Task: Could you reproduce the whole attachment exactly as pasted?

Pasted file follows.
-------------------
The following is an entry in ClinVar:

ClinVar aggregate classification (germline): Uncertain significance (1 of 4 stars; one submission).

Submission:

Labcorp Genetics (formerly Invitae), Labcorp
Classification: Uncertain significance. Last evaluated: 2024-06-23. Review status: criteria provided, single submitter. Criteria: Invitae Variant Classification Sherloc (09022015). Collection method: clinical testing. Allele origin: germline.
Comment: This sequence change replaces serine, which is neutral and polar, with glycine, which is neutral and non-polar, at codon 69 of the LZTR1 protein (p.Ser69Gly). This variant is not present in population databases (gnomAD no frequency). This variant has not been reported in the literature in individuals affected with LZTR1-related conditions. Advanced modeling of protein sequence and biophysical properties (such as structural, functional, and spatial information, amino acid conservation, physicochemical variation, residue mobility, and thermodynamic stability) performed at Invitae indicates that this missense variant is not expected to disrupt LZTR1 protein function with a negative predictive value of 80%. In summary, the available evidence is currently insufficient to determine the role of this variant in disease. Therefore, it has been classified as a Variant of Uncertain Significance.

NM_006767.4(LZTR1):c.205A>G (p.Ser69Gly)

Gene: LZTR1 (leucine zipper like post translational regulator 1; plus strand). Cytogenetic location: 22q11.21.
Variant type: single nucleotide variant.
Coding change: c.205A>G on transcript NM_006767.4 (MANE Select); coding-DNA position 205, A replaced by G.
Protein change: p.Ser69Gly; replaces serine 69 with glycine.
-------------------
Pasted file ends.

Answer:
The following is an entry in ClinVar:

ClinVar aggregate classification (germline): Uncertain significance (1 of 4 stars; one submission).

Submission:

Labcorp Genetics (formerly Invitae), Labcorp
Classification: Uncertain significance. Last evaluated: 2024-06-23. Review status: criteria provided, single submitter. Criteria: Invitae Variant Classification Sherloc (09022015). Collection method: clinical testing. Allele origin: germline.
Comment: This sequence change replaces serine, which is neutral and polar, with glycine, which is neutral and non-polar, at codon 69 of the LZTR1 protein (p.Ser69Gly). This variant is not present in population databases (gnomAD no frequency). This variant has not been reported in the literature in individuals affected with LZTR1-related conditions. Advanced modeling of protein sequence and biophysical properties (such as structural, functional, and spatial information, amino acid conservation, physicochemical variation, residue mobility, and thermodynamic stability) performed at Invitae indicates that this missense variant is not expected to disrupt LZTR1 protein function with a negative predictive value of 80%. In summary, the available evidence is currently insufficient to determine the role of this variant in disease. Therefore, it has been classified as a Variant of Uncertain Significance.

NM_006767.4(LZTR1):c.205A>G (p.Ser69Gly)

Gene: LZTR1 (leucine zipper like post translational regulator 1; plus strand). Cytogenetic location: 22q11.21.
Variant type: single nucleotide variant.
Coding change: c.205A>G on transcript NM_006767.4 (MANE Select); coding-DNA position 205, A replaced by G.
Protein change: p.Ser69Gly; replaces serine 69 with glycine.